U.S. Rep. Keith Ellison hit his Republican opponent for attorney general, Doug Wardlow, on Wednesday for shifting his stance on background checks for gun sales, and Wardlow lobbed a new ad digging into Ellison’s past links to controversial figures.
Ellison pointed to Wardlow’s response during their Oct. 22 debate, where Wardlow said he would support criminal background checks on all gun sales. Wardlow later rejected that position when asked to clarify it by the Minnesota Gun Owners Caucus and during a conservative talk radio interview.
“Just to be clear, I absolutely do not support background checks for private sales,” Wardlow told Northern Alliance Radio’s Mitch Berg on Oct. 27. “I do not support a gun registry. I don’t actually support any new gun laws.”
Joined by two Democratic state senators and local gun safety advocates at the Capitol on Wednesday, Ellison claimed that Wardlow backpedaled “once his conservative supporters caught wind” of his statement.
“I thought that would make one thing that we could agree on — I guess it isn’t,” said Ellison, who also pointed to $2,000 in campaign contributions from the National Rifle Association (NRA) in Wardlow’s latest campaign finance reports.
In a statement Wednesday, Wardlow’s campaign manager deemed Ellison’s news conference “another desperate attack” from the Democratic candidate’s “failing campaign.”
“Doug Wardlow is committed to defending and protecting all Minnesotans,” said Billy Grant, Wardlow’s campaign manager.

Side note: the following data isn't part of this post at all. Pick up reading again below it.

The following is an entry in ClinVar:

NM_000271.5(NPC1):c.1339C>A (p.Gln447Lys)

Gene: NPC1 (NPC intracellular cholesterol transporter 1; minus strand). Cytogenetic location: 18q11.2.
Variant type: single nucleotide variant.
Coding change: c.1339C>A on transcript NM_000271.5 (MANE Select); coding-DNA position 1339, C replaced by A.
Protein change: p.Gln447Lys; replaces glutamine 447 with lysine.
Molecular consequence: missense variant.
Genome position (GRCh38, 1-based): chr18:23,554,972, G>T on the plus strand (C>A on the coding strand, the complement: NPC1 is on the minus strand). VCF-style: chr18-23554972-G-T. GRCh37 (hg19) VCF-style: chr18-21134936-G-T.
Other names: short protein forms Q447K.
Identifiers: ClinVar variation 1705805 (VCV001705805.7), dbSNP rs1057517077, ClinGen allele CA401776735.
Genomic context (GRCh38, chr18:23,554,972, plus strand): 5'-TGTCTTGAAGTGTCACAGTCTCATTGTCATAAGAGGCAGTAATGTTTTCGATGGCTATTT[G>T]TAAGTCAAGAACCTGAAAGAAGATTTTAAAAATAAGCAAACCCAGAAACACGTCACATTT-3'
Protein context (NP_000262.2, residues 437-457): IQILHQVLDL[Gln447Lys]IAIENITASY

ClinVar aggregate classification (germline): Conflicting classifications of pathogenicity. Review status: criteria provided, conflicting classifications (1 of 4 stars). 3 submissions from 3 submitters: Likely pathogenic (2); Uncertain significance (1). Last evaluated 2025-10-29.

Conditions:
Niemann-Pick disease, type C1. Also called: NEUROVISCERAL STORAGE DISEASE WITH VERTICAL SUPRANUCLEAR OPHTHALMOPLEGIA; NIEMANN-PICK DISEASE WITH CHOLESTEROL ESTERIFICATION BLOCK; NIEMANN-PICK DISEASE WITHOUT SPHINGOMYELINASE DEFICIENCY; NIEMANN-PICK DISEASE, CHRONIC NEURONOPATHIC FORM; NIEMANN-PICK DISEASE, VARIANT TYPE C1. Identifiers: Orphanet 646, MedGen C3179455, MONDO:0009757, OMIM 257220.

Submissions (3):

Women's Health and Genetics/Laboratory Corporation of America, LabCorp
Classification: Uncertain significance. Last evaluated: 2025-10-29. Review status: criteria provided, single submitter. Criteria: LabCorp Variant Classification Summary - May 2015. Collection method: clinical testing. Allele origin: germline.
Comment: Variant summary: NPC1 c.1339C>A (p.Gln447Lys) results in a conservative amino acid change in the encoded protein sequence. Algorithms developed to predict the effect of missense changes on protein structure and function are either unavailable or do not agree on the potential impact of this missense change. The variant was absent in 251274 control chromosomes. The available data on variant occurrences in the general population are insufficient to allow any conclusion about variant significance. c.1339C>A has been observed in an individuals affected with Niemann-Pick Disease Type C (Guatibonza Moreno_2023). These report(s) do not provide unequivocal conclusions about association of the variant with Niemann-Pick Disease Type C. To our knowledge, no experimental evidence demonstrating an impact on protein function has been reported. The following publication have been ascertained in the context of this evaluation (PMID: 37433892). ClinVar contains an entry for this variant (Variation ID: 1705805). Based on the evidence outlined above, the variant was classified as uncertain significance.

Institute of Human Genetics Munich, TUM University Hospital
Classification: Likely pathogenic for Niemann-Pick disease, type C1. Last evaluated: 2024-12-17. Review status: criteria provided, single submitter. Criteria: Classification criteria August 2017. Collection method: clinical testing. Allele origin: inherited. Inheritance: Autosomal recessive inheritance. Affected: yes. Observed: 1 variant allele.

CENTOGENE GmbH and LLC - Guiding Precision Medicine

Wednesday’s news conference was Ellison’s second this week at the Capitol to criticize Wardlow. On Wednesday, Ellison sought to set Wardlow’s stance on gun laws with the backdrop of last week’s slaying of 11 Jewish worshipers in Pittsburgh.
“As policymakers, we can’t escape the policy ramifications of what just happened here,” Ellison said of the attack, which involved the use of an AR-15 style weapon.
Ellison pledged laws mandating universal background checks for gun purchases, a ban on assault weapons and large-capacity magazine sales and “red flag” laws that would allow temporary removal of firearms from people deemed dangerous to themselves or others.
Sen. Ron Latz, DFL-St. Louis Park, offered measures earlier this year on background checks and temporary removal that failed to make it to a spending bill in the Republican-controlled Senate. Latz on Wednesday put his support behind Ellison.
“We can’t afford to have an attorney general that is going to misrepresent to the public who he is and what he believes in,” Latz said.
The Minnesota attorney general has no official role in the state’s lawmaking process, which Wardlow has often pointed out when asked to comment on specific initiatives.
Also Wednesday, Wardlow released a third digital ad highlighting Ellison’s previous ties or statements in support of people like Nation of Islam leader Louis Farrakhan, a black nationalist known for anti-Semitic conspiracy theories; former gang leader Sharif Willis, who served a 25-year prison sentence on drug and weapons charges; and Assata Shakur, who fled to Cuba after being convicted of killing a police officer.
The latest ad criticized Ellison’s 2000 remarks in support of Sara Jane Olson, a member of the Symbionese Liberation Army who pleaded guilty to planting bombs under police cars and killing a woman in the 1970s.
“We’re talking about an event that happened 18 years ago,” Ellison said of a speech in support of Shakur. “You can cherry pick some quote somebody made from years ago. I’m telling you that I believe that police are important, that I support our law enforcement officers. I have obtained resources for them and I’m glad that I did so.”
A Star Tribune/MPR News Minnesota Poll, taken Oct. 15-17, found that Wardlow had moved into a lead over Ellison. Ellison on Wednesday described the poll as a “snapshot of a given moment” and said he still expected to emerge from a tough race. “We’ve got to work,” he said.